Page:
You can still suggest related products, it’s just not the sole purpose of the communication. A colleague received a “personal” follow-up from a sales associate she met during her purchase at Neiman Marcus. Now that’s a conversation starter!

2. Sign up for a B-to-B event and what do you get? An invitation the following week for the same event — sometimes at a better deal. An order confirmation or download receipt isn’t a conversation. This period of anticipation — post sign-up and pre-event — are actually great times for conversations. Engage participants with experts by sending provocative insights to be shared at the event, and collect feedback in advance that you can use during the event to tailor the experience. While you do that, offer help for hotels, travel, networking, etc. Wrap the conversation around those helpful informational messages.

How do you do this? It starts with data. If you don’t have a campaign management tool integrated with your database, you need to prioritize the data elements that will power the most relevant conversations and import that data to your email marketing tool. That data isn’t as timely or rich, but it will get you on your way. Perhaps it could even help you make a business case for better segmentation and campaign management tools. Create the content up front so that you know the whole conversation. But if subscribers aren’t engaging, don’t keep talking. Allow those who aren’t interested to drop out of the series.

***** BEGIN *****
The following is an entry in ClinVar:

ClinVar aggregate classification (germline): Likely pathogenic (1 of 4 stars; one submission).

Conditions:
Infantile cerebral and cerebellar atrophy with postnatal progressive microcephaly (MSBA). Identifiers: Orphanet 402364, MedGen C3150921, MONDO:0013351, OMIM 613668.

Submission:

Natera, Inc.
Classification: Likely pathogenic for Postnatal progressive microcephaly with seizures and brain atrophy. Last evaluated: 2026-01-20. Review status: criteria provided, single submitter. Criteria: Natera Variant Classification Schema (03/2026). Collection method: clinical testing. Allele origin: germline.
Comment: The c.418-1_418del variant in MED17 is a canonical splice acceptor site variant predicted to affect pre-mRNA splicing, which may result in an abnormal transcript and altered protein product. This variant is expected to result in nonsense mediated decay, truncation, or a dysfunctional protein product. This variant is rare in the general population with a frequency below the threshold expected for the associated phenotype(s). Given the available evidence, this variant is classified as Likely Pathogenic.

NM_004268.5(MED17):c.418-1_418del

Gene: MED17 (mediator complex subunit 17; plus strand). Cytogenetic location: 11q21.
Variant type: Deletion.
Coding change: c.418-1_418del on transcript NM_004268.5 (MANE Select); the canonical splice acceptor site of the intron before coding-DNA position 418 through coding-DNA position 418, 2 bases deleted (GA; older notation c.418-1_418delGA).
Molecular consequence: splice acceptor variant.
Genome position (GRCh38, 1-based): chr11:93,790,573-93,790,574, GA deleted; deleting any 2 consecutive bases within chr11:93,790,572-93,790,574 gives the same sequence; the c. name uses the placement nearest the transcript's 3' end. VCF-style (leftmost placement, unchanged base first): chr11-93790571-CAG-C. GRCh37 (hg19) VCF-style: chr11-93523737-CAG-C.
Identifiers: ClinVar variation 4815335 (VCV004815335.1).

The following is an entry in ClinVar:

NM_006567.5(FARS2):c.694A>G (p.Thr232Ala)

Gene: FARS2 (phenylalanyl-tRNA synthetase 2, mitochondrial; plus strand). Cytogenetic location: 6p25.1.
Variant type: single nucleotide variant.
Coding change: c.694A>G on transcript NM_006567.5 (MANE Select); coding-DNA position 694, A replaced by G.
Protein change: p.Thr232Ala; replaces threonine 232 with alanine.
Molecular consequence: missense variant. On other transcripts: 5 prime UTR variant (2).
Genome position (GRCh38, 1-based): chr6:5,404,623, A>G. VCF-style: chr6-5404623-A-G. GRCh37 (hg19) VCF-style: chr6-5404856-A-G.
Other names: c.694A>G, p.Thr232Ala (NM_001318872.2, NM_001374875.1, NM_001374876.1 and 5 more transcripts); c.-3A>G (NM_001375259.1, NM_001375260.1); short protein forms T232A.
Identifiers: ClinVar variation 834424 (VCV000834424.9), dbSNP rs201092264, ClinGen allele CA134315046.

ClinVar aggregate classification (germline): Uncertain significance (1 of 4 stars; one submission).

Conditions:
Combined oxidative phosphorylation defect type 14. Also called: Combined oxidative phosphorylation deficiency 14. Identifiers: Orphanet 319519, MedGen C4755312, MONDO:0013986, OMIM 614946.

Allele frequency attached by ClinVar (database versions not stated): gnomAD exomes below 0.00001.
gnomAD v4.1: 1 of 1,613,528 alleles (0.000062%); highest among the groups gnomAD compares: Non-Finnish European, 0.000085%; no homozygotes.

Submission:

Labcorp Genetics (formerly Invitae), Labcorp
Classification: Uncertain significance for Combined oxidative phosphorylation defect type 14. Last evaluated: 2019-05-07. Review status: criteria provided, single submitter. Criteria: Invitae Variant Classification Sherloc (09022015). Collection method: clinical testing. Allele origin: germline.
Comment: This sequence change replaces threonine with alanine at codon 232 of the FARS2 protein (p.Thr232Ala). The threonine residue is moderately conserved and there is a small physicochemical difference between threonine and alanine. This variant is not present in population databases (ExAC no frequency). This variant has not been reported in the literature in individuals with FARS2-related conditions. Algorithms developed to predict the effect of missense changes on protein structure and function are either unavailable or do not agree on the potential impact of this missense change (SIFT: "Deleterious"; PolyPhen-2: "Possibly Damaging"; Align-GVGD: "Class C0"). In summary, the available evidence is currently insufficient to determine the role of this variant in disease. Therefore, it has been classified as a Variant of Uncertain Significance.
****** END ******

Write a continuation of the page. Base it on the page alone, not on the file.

Test everything — content, images, offers, presence of navigation and secondary offers, cadence, timing, and message length. Even subject line testing will help you improve results and guide your segmentation going forward as you learn more about your audience.

Successful conversations require a deep commitment to subscriber interest. Let’s be honest: Self-interest and business pressure often result in low relevancy for subscribers, the very people you’re trying to engage in conversation. Often there’s a disconnect between a marketer’s desire to have conversation and a subscriber’s willingness to converse. Select your opportunities carefully. Marketer must become advocates for their subscribers, and not just for altruistic reasons. Relevancy improves response and revenue.

Don’t forget to include your landing pages in the conversation. Continue to offer ways to respond, interact and provide feedback. Social elements can help here as well. Think of landing pages as a continuation of the conversation.

What are you doing to start and nurture conversations? Let me know how you’ve successfully improved engagement and response by posting a comment below.